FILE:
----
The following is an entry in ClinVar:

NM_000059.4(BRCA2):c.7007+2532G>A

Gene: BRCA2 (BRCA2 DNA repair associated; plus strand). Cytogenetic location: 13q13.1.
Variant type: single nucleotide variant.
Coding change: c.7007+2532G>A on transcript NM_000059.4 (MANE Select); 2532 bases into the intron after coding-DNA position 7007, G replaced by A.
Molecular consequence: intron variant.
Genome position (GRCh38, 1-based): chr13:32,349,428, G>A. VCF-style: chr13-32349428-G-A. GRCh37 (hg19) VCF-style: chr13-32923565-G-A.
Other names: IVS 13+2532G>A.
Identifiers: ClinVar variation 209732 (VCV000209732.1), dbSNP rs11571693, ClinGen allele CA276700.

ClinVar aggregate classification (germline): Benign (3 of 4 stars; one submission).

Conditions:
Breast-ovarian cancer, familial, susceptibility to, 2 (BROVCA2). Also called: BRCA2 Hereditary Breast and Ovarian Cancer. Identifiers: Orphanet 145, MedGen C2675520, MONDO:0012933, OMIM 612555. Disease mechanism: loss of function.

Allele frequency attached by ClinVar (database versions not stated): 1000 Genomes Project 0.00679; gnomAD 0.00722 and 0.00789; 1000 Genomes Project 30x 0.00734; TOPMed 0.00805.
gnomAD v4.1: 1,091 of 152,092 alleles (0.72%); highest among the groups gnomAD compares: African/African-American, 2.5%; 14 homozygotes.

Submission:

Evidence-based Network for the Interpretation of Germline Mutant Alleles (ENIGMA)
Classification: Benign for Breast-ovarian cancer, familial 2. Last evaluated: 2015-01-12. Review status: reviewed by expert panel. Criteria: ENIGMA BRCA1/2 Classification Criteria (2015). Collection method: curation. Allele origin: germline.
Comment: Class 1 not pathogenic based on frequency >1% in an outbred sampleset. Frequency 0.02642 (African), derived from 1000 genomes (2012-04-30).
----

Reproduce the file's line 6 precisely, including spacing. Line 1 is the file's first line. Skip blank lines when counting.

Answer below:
Molecular consequence: intron variant.